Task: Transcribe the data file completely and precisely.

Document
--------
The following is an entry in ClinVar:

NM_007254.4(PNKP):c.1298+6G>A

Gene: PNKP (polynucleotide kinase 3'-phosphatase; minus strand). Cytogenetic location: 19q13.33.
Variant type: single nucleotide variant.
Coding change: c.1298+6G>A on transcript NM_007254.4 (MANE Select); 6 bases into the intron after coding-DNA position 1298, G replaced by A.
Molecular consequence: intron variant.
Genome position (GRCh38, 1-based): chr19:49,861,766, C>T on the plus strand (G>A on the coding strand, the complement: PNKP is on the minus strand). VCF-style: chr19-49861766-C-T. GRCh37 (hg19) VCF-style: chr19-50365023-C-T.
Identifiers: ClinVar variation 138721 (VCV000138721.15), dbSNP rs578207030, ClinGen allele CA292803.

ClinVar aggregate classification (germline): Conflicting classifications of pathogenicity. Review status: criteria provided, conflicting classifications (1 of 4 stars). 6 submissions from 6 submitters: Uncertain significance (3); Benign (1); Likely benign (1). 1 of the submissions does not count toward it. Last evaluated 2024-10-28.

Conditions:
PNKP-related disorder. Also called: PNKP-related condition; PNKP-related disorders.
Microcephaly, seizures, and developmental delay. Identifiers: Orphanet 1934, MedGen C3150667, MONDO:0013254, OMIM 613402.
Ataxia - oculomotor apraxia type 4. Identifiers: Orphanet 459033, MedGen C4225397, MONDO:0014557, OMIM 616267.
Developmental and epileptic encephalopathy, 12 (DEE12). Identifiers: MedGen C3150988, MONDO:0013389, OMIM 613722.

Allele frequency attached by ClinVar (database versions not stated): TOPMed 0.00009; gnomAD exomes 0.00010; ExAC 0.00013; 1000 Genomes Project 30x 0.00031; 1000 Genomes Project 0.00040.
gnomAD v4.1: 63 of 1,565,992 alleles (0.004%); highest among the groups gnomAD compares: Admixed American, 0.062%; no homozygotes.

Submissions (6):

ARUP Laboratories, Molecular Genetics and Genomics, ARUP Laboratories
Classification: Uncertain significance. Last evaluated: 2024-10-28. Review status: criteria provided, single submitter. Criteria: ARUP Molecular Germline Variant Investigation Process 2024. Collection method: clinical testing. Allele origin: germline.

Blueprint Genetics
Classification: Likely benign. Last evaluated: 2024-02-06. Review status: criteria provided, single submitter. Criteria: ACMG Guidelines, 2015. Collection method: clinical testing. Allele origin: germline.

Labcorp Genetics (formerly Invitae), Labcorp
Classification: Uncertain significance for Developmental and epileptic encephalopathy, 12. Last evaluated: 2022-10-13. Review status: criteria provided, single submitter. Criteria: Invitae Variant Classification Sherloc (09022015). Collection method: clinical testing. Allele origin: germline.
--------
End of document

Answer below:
The following is an entry in ClinVar:

NM_007254.4(PNKP):c.1298+6G>A

Gene: PNKP (polynucleotide kinase 3'-phosphatase; minus strand). Cytogenetic location: 19q13.33.
Variant type: single nucleotide variant.
Coding change: c.1298+6G>A on transcript NM_007254.4 (MANE Select); 6 bases into the intron after coding-DNA position 1298, G replaced by A.
Molecular consequence: intron variant.
Genome position (GRCh38, 1-based): chr19:49,861,766, C>T on the plus strand (G>A on the coding strand, the complement: PNKP is on the minus strand). VCF-style: chr19-49861766-C-T. GRCh37 (hg19) VCF-style: chr19-50365023-C-T.
Identifiers: ClinVar variation 138721 (VCV000138721.15), dbSNP rs578207030, ClinGen allele CA292803.

ClinVar aggregate classification (germline): Conflicting classifications of pathogenicity. Review status: criteria provided, conflicting classifications (1 of 4 stars). 6 submissions from 6 submitters: Uncertain significance (3); Benign (1); Likely benign (1). 1 of the submissions does not count toward it. Last evaluated 2024-10-28.

Conditions:
PNKP-related disorder. Also called: PNKP-related condition; PNKP-related disorders.
Microcephaly, seizures, and developmental delay. Identifiers: Orphanet 1934, MedGen C3150667, MONDO:0013254, OMIM 613402.
Ataxia - oculomotor apraxia type 4. Identifiers: Orphanet 459033, MedGen C4225397, MONDO:0014557, OMIM 616267.
Developmental and epileptic encephalopathy, 12 (DEE12). Identifiers: MedGen C3150988, MONDO:0013389, OMIM 613722.

Allele frequency attached by ClinVar (database versions not stated): TOPMed 0.00009; gnomAD exomes 0.00010; ExAC 0.00013; 1000 Genomes Project 30x 0.00031; 1000 Genomes Project 0.00040.
gnomAD v4.1: 63 of 1,565,992 alleles (0.004%); highest among the groups gnomAD compares: Admixed American, 0.062%; no homozygotes.

Submissions (6):

ARUP Laboratories, Molecular Genetics and Genomics, ARUP Laboratories
Classification: Uncertain significance. Last evaluated: 2024-10-28. Review status: criteria provided, single submitter. Criteria: ARUP Molecular Germline Variant Investigation Process 2024. Collection method: clinical testing. Allele origin: germline.

Blueprint Genetics
Classification: Likely benign. Last evaluated: 2024-02-06. Review status: criteria provided, single submitter. Criteria: ACMG Guidelines, 2015. Collection method: clinical testing. Allele origin: germline.

Labcorp Genetics (formerly Invitae), Labcorp
Classification: Uncertain significance for Developmental and epileptic encephalopathy, 12. Last evaluated: 2022-10-13. Review status: criteria provided, single submitter. Criteria: Invitae Variant Classification Sherloc (09022015). Collection method: clinical testing. Allele origin: germline.